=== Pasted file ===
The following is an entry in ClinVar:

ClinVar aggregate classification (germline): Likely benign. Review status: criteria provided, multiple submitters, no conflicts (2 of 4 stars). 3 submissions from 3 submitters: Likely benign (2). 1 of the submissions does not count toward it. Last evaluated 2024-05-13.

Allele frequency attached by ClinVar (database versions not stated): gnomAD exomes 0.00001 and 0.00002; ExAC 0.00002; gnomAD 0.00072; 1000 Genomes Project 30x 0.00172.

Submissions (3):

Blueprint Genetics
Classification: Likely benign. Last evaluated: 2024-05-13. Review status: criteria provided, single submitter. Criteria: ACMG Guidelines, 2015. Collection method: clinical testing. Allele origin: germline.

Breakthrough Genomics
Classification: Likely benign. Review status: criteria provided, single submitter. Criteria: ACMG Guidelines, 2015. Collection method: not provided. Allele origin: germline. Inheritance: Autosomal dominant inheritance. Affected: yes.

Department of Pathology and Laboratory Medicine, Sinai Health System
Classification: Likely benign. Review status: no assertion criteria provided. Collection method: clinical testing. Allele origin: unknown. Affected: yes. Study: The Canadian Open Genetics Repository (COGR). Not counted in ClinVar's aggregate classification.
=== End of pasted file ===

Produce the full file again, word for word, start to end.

The following is an entry in ClinVar:

ClinVar aggregate classification (germline): Likely benign. Review status: criteria provided, multiple submitters, no conflicts (2 of 4 stars). 3 submissions from 3 submitters: Likely benign (2). 1 of the submissions does not count toward it. Last evaluated 2024-05-13.

Allele frequency attached by ClinVar (database versions not stated): gnomAD exomes 0.00001 and 0.00002; ExAC 0.00002; gnomAD 0.00072; 1000 Genomes Project 30x 0.00172.

Submissions (3):

Blueprint Genetics
Classification: Likely benign. Last evaluated: 2024-05-13. Review status: criteria provided, single submitter. Criteria: ACMG Guidelines, 2015. Collection method: clinical testing. Allele origin: germline.

Breakthrough Genomics
Classification: Likely benign. Review status: criteria provided, single submitter. Criteria: ACMG Guidelines, 2015. Collection method: not provided. Allele origin: germline. Inheritance: Autosomal dominant inheritance. Affected: yes.

Department of Pathology and Laboratory Medicine, Sinai Health System
Classification: Likely benign. Review status: no assertion criteria provided. Collection method: clinical testing. Allele origin: unknown. Affected: yes. Study: The Canadian Open Genetics Repository (COGR). Not counted in ClinVar's aggregate classification.